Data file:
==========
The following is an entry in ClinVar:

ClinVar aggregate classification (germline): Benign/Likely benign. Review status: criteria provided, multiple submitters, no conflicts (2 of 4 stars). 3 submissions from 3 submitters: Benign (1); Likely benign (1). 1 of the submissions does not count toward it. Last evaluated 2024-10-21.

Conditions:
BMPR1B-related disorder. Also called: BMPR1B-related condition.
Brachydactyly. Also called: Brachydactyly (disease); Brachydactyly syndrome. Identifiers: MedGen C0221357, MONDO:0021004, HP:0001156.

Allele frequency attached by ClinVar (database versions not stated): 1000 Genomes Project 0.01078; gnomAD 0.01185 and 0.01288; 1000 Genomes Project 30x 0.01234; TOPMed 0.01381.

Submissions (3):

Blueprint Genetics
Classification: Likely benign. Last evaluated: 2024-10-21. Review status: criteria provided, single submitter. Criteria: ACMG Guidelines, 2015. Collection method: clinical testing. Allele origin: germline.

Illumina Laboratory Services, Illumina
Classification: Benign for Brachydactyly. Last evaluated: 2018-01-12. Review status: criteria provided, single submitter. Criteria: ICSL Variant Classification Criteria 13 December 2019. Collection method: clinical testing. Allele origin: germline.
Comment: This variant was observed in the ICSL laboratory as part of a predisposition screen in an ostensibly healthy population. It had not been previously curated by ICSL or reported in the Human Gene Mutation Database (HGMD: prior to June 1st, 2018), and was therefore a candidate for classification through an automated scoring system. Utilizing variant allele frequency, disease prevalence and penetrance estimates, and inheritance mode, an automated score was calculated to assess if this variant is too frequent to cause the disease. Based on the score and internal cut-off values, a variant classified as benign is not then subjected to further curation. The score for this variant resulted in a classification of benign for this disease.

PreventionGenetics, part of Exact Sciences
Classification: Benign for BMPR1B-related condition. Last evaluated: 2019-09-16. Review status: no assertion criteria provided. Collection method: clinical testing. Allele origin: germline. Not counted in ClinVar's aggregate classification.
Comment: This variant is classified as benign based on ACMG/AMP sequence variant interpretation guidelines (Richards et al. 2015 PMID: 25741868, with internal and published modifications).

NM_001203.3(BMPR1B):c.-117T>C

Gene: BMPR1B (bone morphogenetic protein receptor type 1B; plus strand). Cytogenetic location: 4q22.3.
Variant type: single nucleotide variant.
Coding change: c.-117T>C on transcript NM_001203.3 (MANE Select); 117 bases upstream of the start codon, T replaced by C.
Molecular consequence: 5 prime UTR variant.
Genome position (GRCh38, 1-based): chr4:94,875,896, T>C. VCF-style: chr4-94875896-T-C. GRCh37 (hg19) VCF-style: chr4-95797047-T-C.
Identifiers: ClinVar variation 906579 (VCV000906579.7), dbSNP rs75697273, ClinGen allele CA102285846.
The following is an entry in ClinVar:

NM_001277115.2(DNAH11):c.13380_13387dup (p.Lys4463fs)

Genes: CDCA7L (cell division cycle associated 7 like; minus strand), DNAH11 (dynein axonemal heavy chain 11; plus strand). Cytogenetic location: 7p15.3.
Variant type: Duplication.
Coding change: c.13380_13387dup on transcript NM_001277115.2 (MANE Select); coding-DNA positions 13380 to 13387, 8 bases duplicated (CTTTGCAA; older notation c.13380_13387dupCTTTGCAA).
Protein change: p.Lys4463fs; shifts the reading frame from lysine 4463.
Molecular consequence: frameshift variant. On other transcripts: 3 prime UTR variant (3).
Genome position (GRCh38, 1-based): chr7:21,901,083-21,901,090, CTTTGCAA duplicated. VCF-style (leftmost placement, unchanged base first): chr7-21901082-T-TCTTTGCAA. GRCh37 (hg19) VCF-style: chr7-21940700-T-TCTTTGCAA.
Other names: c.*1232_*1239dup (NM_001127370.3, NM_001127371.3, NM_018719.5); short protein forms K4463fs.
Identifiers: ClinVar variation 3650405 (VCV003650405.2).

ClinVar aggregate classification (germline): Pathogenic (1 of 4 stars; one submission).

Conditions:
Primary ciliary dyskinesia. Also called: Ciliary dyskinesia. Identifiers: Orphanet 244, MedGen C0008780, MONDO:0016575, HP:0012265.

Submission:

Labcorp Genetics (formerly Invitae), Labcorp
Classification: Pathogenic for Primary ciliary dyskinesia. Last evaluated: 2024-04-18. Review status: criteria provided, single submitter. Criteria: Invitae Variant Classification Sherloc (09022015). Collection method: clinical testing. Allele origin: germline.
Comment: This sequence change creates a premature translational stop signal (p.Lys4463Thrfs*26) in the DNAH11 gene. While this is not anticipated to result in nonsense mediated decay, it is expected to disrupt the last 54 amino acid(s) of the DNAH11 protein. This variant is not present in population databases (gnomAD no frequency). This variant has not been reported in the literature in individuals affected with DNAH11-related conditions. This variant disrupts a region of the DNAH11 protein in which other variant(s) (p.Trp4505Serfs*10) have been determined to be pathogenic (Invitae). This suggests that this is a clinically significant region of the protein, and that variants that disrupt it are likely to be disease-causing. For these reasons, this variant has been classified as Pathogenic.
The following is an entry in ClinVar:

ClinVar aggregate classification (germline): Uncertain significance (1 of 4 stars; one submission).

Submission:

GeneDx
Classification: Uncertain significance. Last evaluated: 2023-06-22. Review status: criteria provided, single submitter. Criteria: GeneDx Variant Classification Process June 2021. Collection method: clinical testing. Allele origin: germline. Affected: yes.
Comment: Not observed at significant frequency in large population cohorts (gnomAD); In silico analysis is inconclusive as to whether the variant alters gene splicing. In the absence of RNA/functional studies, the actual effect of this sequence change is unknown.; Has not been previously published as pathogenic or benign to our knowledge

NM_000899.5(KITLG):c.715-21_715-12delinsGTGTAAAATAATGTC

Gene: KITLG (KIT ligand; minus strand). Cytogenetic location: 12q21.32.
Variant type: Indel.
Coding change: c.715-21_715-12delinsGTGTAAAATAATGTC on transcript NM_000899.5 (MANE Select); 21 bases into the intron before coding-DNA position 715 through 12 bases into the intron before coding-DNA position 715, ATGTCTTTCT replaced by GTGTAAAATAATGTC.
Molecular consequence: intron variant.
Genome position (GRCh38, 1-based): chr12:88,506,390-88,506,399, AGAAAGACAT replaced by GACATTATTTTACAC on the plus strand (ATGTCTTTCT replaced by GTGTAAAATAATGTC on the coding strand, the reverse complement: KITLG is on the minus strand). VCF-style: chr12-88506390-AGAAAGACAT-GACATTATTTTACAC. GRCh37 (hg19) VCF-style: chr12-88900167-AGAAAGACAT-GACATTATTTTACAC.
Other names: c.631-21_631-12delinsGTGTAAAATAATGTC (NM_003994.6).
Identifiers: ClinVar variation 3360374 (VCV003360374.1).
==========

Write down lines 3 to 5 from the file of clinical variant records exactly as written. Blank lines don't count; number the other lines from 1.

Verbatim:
Conditions:
BMPR1B-related disorder. Also called: BMPR1B-related condition.
Brachydactyly. Also called: Brachydactyly (disease); Brachydactyly syndrome. Identifiers: MedGen C0221357, MONDO:0021004, HP:0001156.